by Gayle Cue, NSW, Australia
We are now fully immersed in the World Wide Web. The Internet allows us to stay in touch with friends and family, for free, with technology such as Skype and Facebook. We can save hours and hours by doing things online, from banking and making purchases, to distance learning. I can manage my ageing mother’s affairs from the other side of the world.
At the moment, it is a lawless frontier. Anyone can start a blog without the need to show any identification; they remain anonymous by using a pseudonym. The same applies to Facebook pages. There is an emergence of “bullies and bad guys” in the ‘www neighbourhood’. Many of you will have seen the disturbing expose on Insight, where you hear, first hand, from a troll about how they get their jollies tormenting other human beings. Spoofing is now a common online scam. Remember in the early days, you could spot a spam message when it turned up in your Inbox because it came from some obvious spam address. With the advent of spoofing, you now receive spam from well known website addresses … but when you open it up, it’s selling Viagra: it’s a hijacking of an established domain name to sell snake oil. How is this possible, and why can’t it be stopped?
In recent weeks, my website has been “hacked.” Besides costing me time and money, this has seriously undermined my trust and confidence in the World Wide Web. So with the help of my IT guy, we increased the security on my site. We did this in a number of ways, such as installing a different security software and eliminating the “comment” feature. As an additional measure, a PERSON has to complete a math equation in order to gain access to my control panel, or to email me from the Contact Page.
So after I made my site more secure I decided I would also take whatever legal options were available to me. I knew it may not actually result in locating the culprit nor result in retribution, but I figured at least I would feel better knowing I had made the cyber-crime known.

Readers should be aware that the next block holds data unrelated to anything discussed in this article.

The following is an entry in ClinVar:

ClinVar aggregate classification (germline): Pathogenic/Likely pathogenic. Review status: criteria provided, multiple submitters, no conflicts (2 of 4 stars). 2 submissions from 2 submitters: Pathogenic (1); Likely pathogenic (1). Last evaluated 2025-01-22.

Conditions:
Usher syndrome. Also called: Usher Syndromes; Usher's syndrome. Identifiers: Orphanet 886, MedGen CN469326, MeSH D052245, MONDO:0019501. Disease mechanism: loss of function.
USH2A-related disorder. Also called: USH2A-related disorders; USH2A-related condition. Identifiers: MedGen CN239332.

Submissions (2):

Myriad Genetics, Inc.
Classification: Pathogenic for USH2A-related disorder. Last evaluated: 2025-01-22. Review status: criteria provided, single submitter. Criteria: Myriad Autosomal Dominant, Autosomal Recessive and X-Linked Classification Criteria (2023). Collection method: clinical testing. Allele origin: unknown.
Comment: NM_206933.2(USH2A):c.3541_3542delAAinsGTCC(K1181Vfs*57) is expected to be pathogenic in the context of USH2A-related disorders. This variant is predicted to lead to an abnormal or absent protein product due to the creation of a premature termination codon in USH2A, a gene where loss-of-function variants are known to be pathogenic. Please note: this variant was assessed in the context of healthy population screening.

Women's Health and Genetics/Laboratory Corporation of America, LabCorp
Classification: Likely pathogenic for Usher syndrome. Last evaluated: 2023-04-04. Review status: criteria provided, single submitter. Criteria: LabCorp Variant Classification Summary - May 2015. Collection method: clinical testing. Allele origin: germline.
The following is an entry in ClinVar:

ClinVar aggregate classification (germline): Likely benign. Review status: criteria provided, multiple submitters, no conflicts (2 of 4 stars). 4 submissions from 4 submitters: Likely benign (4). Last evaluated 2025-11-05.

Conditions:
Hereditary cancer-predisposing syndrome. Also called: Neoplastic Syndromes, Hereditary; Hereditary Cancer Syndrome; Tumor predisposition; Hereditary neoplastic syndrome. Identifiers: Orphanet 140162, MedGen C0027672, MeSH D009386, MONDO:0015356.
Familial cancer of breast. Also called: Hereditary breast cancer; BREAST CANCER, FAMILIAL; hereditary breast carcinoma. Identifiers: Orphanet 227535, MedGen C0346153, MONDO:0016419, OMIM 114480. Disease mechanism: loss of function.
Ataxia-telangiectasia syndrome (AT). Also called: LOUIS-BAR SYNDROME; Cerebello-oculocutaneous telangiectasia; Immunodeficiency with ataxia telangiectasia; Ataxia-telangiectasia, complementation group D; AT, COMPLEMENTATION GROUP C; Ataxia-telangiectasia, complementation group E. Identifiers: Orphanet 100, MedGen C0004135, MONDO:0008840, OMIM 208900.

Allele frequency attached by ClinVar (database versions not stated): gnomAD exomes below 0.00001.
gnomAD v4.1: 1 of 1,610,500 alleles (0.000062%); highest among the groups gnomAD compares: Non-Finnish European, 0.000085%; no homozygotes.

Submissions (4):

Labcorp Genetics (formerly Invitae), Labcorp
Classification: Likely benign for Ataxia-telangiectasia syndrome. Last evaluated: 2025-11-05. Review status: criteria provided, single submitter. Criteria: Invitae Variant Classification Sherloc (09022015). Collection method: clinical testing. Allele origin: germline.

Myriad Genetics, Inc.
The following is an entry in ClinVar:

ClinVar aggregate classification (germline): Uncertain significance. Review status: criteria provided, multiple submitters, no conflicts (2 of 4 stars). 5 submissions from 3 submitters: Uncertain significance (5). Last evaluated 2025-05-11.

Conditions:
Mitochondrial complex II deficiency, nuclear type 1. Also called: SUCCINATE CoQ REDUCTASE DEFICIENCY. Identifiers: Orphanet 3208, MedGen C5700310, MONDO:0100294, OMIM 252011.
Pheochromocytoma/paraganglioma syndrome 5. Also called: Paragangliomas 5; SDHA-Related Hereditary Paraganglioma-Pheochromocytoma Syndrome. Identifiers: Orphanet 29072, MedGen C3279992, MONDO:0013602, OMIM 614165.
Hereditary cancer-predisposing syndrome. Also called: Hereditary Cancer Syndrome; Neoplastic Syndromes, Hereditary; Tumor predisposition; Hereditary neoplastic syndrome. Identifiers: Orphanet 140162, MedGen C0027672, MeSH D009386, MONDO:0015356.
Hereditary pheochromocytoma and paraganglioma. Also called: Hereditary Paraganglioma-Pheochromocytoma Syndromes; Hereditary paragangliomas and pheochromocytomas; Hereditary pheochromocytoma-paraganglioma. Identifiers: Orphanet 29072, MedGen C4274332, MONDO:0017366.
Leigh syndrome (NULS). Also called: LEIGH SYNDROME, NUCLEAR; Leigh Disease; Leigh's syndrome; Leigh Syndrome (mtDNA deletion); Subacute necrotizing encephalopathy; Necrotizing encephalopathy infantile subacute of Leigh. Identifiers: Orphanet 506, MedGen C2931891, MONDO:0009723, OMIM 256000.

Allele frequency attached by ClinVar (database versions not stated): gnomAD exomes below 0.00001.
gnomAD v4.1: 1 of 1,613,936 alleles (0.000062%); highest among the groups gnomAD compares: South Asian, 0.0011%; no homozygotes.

My first port of call was the Australian Federal Police. Of course, I looked them up on the web. While I could see a fair bit about the internet and spam, in particular, I couldn’t really find a form to file a complaint about having my website hacked. I had a polite and vaguely interested person on the other end of the subsequent phone call – (bear in mind, I had already predetermined that they would not be interested). I was advised that while it was unlikely that the AFP would take any action, I was welcome to file the complaint and told how to do so, which I did immediately. Much to my surprise, within a couple of hours I had received an email acknowledging my complaint and providing me with a couple of links that I may also find useful.
One of those links was to the Australian Communications and Media Authority www.spam.acma.gov.au. I followed up the next day by filing a complaint with them. I now see how jaded I had become because even after the prompt, courteous and helpful response from the AFP, I expected that my complaint to ACMA would go into an Inbox that occasionally got checked, only if someone was bored. How wrong I was. Within 48 hours an ACMA technician called me to say he had looked at my complaint and website; he had some suggestions of how I could improve my security. He would send me an email. A few minutes later the email arrived – with links that will be meaningless to us mere lay people, but good for an IT technician to know about. I forwarded it to my IT guy.
It seems my site was being used by an IP address that is located in Russia. This apparently doesn’t mean much as hackers can use remote addresses to hide the origin of the sender. It’s like using a pseudonym to open an account … they become untraceable.
I’m heartened to know that my spam report to ACMA was received and READ and REPLIED to. I love the World Wide Web and use it everyday, sometimes all day, between work and personal interests and correspondence. Anonymous blogs, trolls, spam and spoofing leaves me feeling like it is a ‘wild west’ of the 21st century. However, with people actually on the job, such as Sue at the AFP and David at ACMA, it gives me hope that we can get the lawless frontier tamed yet.